No taxability shall arise on transportation services by GTA since a notification has specifically exempted agricultural produce.
What if this agricultural produce is processed and tagged up with a “Brand” which is now taxable @ 5%?
It will still not be taxable because these goods are still in the nature of agricultural produce and mere tagging with a brand name will not change its substance. Maybe it is taxable @ 5%, but its nature is still that of agricultural produce, and thus no liability to pay tax shall arise.
In continuation of the above, another possibility is that the goods being transported are the ones that are NIL rated. Will there be any liability to pay tax in this case as the goods being transported are nil rated?
So the answer to this question will be Yes. There is a difference between exempted services
and exempted goods
. Exemption for goods (i.e. exempted goods) are given under N/n 2/2017- CTR.
Whereas if we refer to the exemption of services, services of GTA have been explicitly exempted when goods being transported are ‘Agricultural Produce’.
Thus, even if the goods being transported are exempted, there is a liability to pay tax under RCM/FCM on transportation services as the case may be.
For this case, let us consider another scenario, where there are 3 parties involved, i.e. exporter of India, shipping transport service provider, and the final recipient, i.e. customer located outside India.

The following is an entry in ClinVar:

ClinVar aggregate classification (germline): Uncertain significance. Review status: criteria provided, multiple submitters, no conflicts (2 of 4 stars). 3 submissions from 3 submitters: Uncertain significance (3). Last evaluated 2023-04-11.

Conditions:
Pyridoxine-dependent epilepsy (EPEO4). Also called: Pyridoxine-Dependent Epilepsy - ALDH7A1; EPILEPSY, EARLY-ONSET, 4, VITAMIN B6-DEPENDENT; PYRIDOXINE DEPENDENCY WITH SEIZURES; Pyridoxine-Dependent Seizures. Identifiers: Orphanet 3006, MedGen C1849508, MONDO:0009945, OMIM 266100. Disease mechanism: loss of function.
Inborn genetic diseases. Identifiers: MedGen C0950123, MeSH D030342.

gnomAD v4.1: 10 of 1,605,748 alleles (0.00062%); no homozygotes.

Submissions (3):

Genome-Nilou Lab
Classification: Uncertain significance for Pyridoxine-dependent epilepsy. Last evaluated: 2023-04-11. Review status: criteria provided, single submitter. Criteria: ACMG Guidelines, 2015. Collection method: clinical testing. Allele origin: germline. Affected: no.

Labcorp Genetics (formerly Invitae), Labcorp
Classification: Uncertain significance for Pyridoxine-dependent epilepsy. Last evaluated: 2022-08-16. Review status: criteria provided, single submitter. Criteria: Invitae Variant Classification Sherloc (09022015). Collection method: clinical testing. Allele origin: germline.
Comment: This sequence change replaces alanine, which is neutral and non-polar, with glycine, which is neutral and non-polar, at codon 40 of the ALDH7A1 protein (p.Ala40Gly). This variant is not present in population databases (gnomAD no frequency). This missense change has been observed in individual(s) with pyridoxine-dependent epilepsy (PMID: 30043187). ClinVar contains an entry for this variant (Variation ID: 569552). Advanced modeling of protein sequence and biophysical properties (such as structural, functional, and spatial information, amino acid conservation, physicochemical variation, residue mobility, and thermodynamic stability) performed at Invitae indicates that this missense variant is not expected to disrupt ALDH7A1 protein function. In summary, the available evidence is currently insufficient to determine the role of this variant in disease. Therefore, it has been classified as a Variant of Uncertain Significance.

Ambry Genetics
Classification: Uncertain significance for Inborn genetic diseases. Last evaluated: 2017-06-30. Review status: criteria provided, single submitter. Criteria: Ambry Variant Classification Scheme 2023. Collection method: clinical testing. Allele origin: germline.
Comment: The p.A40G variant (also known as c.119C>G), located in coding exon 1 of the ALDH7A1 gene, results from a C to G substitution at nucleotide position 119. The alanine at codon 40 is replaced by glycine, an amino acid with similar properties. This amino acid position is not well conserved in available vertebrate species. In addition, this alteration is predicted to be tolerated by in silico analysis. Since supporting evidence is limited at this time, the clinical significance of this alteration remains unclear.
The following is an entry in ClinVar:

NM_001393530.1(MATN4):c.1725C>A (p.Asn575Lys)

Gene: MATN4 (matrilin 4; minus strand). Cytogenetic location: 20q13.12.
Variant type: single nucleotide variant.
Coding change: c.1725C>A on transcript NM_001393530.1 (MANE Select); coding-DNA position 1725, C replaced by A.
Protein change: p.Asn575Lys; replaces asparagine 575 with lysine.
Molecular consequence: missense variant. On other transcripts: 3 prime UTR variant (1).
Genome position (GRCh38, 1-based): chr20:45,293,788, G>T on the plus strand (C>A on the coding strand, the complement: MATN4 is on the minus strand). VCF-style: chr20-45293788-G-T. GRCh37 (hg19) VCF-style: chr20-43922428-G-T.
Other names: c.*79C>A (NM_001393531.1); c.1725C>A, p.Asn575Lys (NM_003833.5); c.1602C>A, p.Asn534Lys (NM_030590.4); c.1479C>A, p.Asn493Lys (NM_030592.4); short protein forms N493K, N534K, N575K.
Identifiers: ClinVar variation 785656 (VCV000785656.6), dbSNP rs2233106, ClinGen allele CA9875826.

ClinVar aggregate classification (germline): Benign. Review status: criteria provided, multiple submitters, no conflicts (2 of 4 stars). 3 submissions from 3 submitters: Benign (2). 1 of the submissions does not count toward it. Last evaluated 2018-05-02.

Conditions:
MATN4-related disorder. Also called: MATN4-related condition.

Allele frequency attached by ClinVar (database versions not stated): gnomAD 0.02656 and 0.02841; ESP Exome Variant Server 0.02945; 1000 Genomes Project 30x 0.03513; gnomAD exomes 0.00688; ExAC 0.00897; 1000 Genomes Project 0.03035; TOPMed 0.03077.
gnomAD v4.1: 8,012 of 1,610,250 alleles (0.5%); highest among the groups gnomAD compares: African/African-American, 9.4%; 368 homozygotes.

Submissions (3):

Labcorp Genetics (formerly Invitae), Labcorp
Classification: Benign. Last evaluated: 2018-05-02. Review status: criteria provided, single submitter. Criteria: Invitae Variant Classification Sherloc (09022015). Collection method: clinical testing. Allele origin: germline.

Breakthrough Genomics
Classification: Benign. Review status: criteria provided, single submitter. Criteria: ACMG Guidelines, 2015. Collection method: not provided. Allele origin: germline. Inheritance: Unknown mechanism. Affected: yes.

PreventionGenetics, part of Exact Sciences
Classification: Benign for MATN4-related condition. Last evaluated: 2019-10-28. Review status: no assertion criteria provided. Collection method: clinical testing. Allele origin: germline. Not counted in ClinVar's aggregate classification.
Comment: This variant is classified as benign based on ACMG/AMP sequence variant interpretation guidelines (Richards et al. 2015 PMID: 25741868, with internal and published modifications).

Let’s assume that, the exporter in India has availed services of a shipping line to export goods to his customer in another country, say, Australia. Now, a question arises that, is there any applicability of tax on transportation services and if so can the exporter claim the credit of tax paid on shipping services availed?
In order to understand this scenario, we need to first refer to section 12(8) of the IGST Act, 2017.
The said section states that where goods are transported outside India, the place of supply shall also be outside India. It seems that the government intends to promote exports by keeping such supply outside the scope of taxability.
But interestingly, this supply of transportation services is not covered under the definition of export of services for the simple reason that the recipient is located in India and the consideration paid will always be paid in INR. Thus, this service fails to qualify as export of services.
So, one can undoubtedly conclude that IGST is leviable on such supply. But another question that stands before us is, which state should get the portion of IGST charged since the goods are not destined to any Indian state. They are delivered outside India, and so the SGST component of IGST is not specific.
For these specific supplies, the supplier can deposit the SGST component of IGST under the head “other territory tax”. The exporter can claim an input tax credit of the tax paid since IGST Act in itself does not bar claiming credit merely for the reason that credit can be claimed from that state only to whom the tax is paid.
Guest Post By
: CA Sakshi Virmani